Some charges dropped, Enron prosecution rests
Government lawyers finish up after eight weeks of testimony and 22 witnesses; defense for Lay, Skilling to start Monday.
NEW YORK (CNNMoney.com) - The judge in the Enron case dismissed three counts against former Enron CEO Jeffrey Skilling and one count against founder Kenneth Lay as the government rested its case against the two former executives Tuesday morning.
Samantha Martin, spokeswoman for the Justice Department's Enron Task Force, said Judge Sim Lake granted a motion by federal prosecutors to dismiss two charges of securities fraud and one charge of lying to auditors against Skilling.
Judge Lake also dismissed one charge of securities fraud against Lay. In a statement, Martin said the government asked for the charges to be dropped "for the purpose of economy," as well as other reasons.
Thomas Ajamie, a securities law expert, said prosecutors ask for a dismissal of certain counts if they believe that they were unable to provide the jury with enough evidence for a conviction.
If the jury were to issue a guilty verdict on a charge that government prosecutors knew they hadn't provided enough substantiating evidence on, that could mean the verdict might get overturned on appeal.
Ajamie said that in the wake of the highly publicized reversal of the Arthur Andersen conviction last year by the Supreme Court, and the overturned conviction in the Frank Quattrone case last week, the government was taking extra care to make sure that it doesn't provide the defense with any cause for appeal.
"It shows good lawyering," Ajamie said. "The government is obviously very confident in their case."
Judge Lake denied the defense's motion for acquittal on the remaining charges. Lay and Skilling still face about three dozen fraud and conspiracy charges accusing them of lying to investors about the company's financial state while they enriched themselves by selling millions of dollars in stock.
In theory, given the number of counts on the indictment, both Lay and Skilling could face decades in jail if found guilty on each charge. But in white-collar crime cases such as this one, the defendants probably face 20 to 30 years behind bars if convicted, legal experts said.
Government prosecutors rested their case after more than eight weeks of testimony. They called 22 witnesses in a bid to portray the former leaders of Enron as the puppeteers of one of the largest corporate frauds in U.S. history.
Among the witnesses were former financial chief Andrew Fastow, who pleaded guilty to two counts of wire and securities fraud in 2004, and former Enron treasurer Ben Glisan, who is currently serving a five-year prison term after pleading guilty to one count of conspiracy in 2001. He is expected to be released this fall.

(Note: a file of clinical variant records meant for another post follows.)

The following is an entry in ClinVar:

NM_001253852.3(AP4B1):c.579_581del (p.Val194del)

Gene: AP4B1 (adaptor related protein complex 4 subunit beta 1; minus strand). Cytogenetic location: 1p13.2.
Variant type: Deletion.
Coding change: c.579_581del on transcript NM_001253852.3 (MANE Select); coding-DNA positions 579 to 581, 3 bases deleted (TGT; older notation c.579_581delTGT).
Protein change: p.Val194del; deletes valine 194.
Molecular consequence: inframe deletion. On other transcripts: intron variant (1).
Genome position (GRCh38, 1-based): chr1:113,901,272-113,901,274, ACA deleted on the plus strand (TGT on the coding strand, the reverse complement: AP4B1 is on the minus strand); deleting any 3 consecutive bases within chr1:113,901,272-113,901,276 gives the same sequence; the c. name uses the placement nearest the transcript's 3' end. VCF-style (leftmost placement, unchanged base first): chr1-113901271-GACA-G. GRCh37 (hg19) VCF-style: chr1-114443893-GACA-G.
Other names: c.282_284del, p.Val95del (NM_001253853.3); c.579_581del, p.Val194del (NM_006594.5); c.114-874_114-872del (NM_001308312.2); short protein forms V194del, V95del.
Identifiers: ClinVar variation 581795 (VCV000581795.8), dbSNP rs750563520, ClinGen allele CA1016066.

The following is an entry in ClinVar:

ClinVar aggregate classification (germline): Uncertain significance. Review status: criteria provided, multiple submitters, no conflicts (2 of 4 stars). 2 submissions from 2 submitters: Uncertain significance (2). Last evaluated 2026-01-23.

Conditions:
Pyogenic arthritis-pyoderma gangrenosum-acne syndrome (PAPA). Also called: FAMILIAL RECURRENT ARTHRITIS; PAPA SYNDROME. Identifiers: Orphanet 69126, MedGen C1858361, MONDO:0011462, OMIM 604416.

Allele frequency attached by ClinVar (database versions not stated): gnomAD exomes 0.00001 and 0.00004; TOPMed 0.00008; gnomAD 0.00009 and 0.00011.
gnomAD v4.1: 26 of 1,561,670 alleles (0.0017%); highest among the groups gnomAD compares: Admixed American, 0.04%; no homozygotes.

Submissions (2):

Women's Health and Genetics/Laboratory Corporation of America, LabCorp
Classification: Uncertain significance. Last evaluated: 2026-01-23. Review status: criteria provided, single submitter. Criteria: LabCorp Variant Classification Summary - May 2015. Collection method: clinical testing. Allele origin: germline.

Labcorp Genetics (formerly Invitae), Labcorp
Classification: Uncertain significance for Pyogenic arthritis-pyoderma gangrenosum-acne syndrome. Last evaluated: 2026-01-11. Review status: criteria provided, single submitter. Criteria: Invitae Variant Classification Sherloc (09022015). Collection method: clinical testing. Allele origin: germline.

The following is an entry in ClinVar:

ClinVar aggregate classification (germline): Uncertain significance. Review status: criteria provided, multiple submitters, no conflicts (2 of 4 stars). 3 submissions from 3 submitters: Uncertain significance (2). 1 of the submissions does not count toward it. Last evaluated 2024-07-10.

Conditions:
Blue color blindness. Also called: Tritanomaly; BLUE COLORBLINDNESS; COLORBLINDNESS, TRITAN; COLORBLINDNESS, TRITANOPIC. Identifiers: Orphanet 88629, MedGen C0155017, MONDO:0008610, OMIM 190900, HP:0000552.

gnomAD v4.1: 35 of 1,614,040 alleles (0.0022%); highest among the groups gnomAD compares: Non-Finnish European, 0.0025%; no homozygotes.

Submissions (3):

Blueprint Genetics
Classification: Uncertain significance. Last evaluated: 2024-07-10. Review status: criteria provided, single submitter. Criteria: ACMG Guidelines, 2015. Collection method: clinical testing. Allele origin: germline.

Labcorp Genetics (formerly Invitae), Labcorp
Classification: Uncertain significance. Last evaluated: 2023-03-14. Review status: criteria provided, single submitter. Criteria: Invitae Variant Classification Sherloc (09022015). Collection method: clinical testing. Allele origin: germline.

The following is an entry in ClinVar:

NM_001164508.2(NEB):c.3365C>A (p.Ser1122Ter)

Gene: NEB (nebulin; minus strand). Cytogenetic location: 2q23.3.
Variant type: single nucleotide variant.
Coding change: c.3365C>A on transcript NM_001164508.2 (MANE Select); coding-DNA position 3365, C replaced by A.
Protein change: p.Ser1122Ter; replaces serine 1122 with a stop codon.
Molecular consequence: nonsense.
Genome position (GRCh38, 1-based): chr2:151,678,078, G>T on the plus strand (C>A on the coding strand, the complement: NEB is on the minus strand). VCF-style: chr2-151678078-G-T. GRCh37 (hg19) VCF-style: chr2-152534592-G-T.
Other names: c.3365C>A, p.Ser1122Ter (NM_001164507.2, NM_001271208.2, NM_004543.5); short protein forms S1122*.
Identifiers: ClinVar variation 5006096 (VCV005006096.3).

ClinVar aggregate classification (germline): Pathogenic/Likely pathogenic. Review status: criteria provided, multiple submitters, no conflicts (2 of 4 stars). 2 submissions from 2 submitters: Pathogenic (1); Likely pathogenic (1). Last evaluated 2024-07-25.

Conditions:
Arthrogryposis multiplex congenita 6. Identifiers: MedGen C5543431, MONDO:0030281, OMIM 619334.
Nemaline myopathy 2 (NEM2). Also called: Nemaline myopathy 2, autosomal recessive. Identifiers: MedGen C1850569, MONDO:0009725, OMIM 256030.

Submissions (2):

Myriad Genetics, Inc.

Both high-ranking executives testified that Lay and Skilling had been aware of the company's disintegrating financial state but continued to mislead investors and Enron's own employees about the company's true financial health.
The defense for Lay and Skilling requested a few days to prepare and are set to begin presenting their case Monday.
The defense presented the court with a list of over 100 potential witnesses that may be called. That's about half the number previously presented, but Judge Lake -- who has assured jurors the court will try to wrap up the case by the end of April -- asked the defense to pare the number further.
Legal experts say the defense has hard work ahead after the prosecution managed to simplify the accounting issues in the case, and provided a stream of corroborating witnesses who fingered both Lay and Skilling as active participants in the corporate fraud that led to Enron's bankruptcy in December 2001. (Full story).
The defense is expected to call both Lay and Skilling to testify on their own behalf -- a move, Ajamie said, that shows that the defense attorneys realize they're in trouble.
"In normal criminal cases, you don't call your client unless you absolutely have to," he said. "Defense lawyers feel that the case has drawn some blood from Skilling and Lay and feel compelled to put them on the stand."
And for Lay, the end of one trial will mark the start of a second criminal trial where he'll face four charges of bank fraud.
Enron, once the nation's seventh largest company, declared bankruptcy in December 2001, a move that cost 4,000 employees their jobs and led to billions of dollars in losses for investors.
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